Home February-March 2023 State College Faculty start campus liaison program during latest negotiations

State College Faculty start campus liaison program during latest negotiations

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The Minnesota State College Faculty, the statewide union of the two-year Minnesota State colleges, knew they wanted to get more members involved in the negotiations process for their last contract. Enter the Bargaining Action Teams.

Expanding their bargaining actions during the last round of negotiations also included MSCF members and staff bringing petitions, letters and demonstrating at the Minnesota State system office in St. Paul.

“The BAT is a place for members to come and get their voices and concerns heard, but it’s an organizing opportunity too,” said Nicole Bietz, who recently took office as the MSCF secretary but had been a BAT leader on the Inver Hills Community College Campus. “The number one concern of our members is the stuff in the contract. This has been an avenue for the rank-and-file to have a more direct voice in the negotiations process. We had a more traditional approach in years past. We would survey members before and there were updates, but there hadn’t been a lot of two-way communication until the final settlement. This gave us the ways to engage around priorities as it was going along.”

There were 53 members across the state who became BAT leaders and actively participated in the process. BAT leaders identified teams on their campus of around 10 members per team to connect with on a regular basis about what was happening in negotiations. The BAT leaders who have regular debrief sessions with the negotiations team both to share information and solicit feedback. The BAT leaders also coordinated actions on campuses as negotiations progressed, such as petitions and letter-writing campaigns.

“After each meeting (with the negotiations team), we reached out to our small local faculty group to give them updates, ask for their feedback—which included a prioritization of values when it came to the contract—and, sometimes, had specific asks,” said Faith Ericson, who served as a BAT leader at St. Cloud Community and Technical College. “I know that faculty on my campus have good ideas and their own passions, so the opportunity to be a conduit between these faculty and the MSCF contract bargaining team was too good of an opportunity to pass up.”

MSCF leaders wanted to be intentional about spreading out the work and the access to union knowledge.

“Feedback from the leaders is that they felt more engaged with the process. It gives another avenue to give voice to people who hadn’t had a formal role in the union,” said Bietz.

MSCF bargaining action team leaders received regular updates from the negotiations team, took that information back to a small group on their campus and had regular conversations about contract proposals and how negotiations were going. The BAT leaders also organized a petition and letter-writing campaign, which were delivered to the Minnesota State negotiations team and the board of trustees, like this one on the Central Lakes College campus.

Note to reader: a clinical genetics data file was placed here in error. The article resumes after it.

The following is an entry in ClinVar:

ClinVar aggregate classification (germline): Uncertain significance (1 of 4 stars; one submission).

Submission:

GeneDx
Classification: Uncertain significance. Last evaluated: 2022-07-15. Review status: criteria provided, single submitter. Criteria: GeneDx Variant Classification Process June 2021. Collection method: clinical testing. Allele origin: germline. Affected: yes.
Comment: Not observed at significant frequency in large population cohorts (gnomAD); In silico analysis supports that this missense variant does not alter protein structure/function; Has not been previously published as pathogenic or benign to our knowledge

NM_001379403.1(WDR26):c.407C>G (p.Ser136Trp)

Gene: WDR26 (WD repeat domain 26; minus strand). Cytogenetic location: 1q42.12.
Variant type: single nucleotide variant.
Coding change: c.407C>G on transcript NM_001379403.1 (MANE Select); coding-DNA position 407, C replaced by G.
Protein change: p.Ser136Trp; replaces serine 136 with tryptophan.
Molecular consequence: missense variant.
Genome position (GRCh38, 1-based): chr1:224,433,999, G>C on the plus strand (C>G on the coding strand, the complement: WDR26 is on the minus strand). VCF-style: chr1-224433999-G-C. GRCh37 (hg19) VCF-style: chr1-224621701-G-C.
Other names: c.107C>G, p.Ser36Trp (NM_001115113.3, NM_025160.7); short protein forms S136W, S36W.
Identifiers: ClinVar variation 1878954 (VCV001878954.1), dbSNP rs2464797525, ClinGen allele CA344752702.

Being more involved in the negotiations process is what drew Jesse Dahl to the program. Dahl, an electrical maintenance and construction instructor at Hibbing Community College, said he hopes more members become more knowledgeable about the negotiations process.

“This was easy to participate in, just getting a better understanding of the terminology from the negotiations team,” he said. “And then I was bringing that back to the people I see and work with on my campus.”

Getting that chance to talk to people on his campus about their issues was a huge takeaway of the program for Dahl.

“I could have bigger conversations with them about the real issues,” he said. “We have the tech faculty and the liberal arts faculty, who are often split, even in the contract. So programs like this give us all a better understanding of every side and how we can be better together.”

Ericson said that sense of unity was also true on her campus because of the BAT program.

“It worked. It encouraged fight. It encouraged unity,” she said. “I think important employment concerns were revealed and supported in ways that may not have happened in the same way without this process. It was a transparent way to make sure the bargaining process was representative of the membership.”

With their current contract settled, MSCF leadership is looking to continue this program and grow it in the next round.

“We are doing some information sessions, like bargaining 101,” said Bietz.

Other information sessions include topics such as open bargaining and student-centered bargaining.

“We want to focus on what can we do as members and as a union to support what happens in that negotiations room,” said Bietz.

Bietz and the other MSCF leaders know there’s still a lot of work to be done.

“From a member engagement standpoint, the BAT leaders this negotiations round was huge. There was still a lot of disappointment in what our contract settlement was. But what that’s doing is creating the infrastructure and pressure points for the work moving forward,” she said.

That work on what’s next for contract negotiations will be a major focus of work for the MSCF statewide leaders, as well as the BAT leaders.

“As we prepare for the negotiations, we can use our BAT now to engage with members, think about our proposals and how we engage and organize members ahead of time,” Bietz said. “We can pause and reflect and do some education on how we want it next to go. MSCF has traditional structural processes. The BAT program opened up these spaces for more accountability around bargaining.”

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